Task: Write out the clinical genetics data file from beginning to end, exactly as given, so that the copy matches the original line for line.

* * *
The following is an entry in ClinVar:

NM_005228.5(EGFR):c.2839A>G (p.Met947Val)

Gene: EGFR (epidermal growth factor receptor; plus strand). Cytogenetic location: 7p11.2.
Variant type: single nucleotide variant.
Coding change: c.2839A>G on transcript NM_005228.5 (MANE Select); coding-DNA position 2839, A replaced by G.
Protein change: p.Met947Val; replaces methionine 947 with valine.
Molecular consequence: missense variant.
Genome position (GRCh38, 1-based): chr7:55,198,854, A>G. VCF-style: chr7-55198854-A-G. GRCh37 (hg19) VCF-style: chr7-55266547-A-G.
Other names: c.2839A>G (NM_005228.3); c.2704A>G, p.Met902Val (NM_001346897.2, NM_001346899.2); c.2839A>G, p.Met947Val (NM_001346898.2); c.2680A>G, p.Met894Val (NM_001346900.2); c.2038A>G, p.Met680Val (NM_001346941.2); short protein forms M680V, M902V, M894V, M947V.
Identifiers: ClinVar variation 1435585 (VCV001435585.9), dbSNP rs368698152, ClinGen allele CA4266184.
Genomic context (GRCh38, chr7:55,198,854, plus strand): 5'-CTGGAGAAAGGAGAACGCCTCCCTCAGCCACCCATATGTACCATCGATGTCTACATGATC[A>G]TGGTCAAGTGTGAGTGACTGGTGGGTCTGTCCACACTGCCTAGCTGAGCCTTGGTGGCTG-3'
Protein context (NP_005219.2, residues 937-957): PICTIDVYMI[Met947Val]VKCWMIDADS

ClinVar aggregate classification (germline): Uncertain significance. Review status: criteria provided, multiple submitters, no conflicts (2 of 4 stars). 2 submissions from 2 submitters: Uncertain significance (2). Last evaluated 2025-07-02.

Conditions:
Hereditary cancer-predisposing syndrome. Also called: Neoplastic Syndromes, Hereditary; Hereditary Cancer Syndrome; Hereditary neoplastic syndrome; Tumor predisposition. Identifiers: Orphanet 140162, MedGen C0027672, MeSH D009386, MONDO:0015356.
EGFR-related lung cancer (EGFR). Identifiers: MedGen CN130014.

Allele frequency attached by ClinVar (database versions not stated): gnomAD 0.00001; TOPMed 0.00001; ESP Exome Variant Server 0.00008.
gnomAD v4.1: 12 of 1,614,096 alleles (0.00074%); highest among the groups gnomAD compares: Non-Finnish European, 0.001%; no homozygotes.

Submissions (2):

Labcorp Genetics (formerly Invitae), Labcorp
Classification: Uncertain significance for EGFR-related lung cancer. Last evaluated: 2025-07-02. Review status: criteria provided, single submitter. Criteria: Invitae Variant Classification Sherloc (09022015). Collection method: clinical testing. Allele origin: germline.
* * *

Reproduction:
The following is an entry in ClinVar:

NM_005228.5(EGFR):c.2839A>G (p.Met947Val)

Gene: EGFR (epidermal growth factor receptor; plus strand). Cytogenetic location: 7p11.2.
Variant type: single nucleotide variant.
Coding change: c.2839A>G on transcript NM_005228.5 (MANE Select); coding-DNA position 2839, A replaced by G.
Protein change: p.Met947Val; replaces methionine 947 with valine.
Molecular consequence: missense variant.
Genome position (GRCh38, 1-based): chr7:55,198,854, A>G. VCF-style: chr7-55198854-A-G. GRCh37 (hg19) VCF-style: chr7-55266547-A-G.
Other names: c.2839A>G (NM_005228.3); c.2704A>G, p.Met902Val (NM_001346897.2, NM_001346899.2); c.2839A>G, p.Met947Val (NM_001346898.2); c.2680A>G, p.Met894Val (NM_001346900.2); c.2038A>G, p.Met680Val (NM_001346941.2); short protein forms M680V, M902V, M894V, M947V.
Identifiers: ClinVar variation 1435585 (VCV001435585.9), dbSNP rs368698152, ClinGen allele CA4266184.
Genomic context (GRCh38, chr7:55,198,854, plus strand): 5'-CTGGAGAAAGGAGAACGCCTCCCTCAGCCACCCATATGTACCATCGATGTCTACATGATC[A>G]TGGTCAAGTGTGAGTGACTGGTGGGTCTGTCCACACTGCCTAGCTGAGCCTTGGTGGCTG-3'
Protein context (NP_005219.2, residues 937-957): PICTIDVYMI[Met947Val]VKCWMIDADS

ClinVar aggregate classification (germline): Uncertain significance. Review status: criteria provided, multiple submitters, no conflicts (2 of 4 stars). 2 submissions from 2 submitters: Uncertain significance (2). Last evaluated 2025-07-02.

Conditions:
Hereditary cancer-predisposing syndrome. Also called: Neoplastic Syndromes, Hereditary; Hereditary Cancer Syndrome; Hereditary neoplastic syndrome; Tumor predisposition. Identifiers: Orphanet 140162, MedGen C0027672, MeSH D009386, MONDO:0015356.
EGFR-related lung cancer (EGFR). Identifiers: MedGen CN130014.

Allele frequency attached by ClinVar (database versions not stated): gnomAD 0.00001; TOPMed 0.00001; ESP Exome Variant Server 0.00008.
gnomAD v4.1: 12 of 1,614,096 alleles (0.00074%); highest among the groups gnomAD compares: Non-Finnish European, 0.001%; no homozygotes.

Submissions (2):

Labcorp Genetics (formerly Invitae), Labcorp
Classification: Uncertain significance for EGFR-related lung cancer. Last evaluated: 2025-07-02. Review status: criteria provided, single submitter. Criteria: Invitae Variant Classification Sherloc (09022015). Collection method: clinical testing. Allele origin: germline.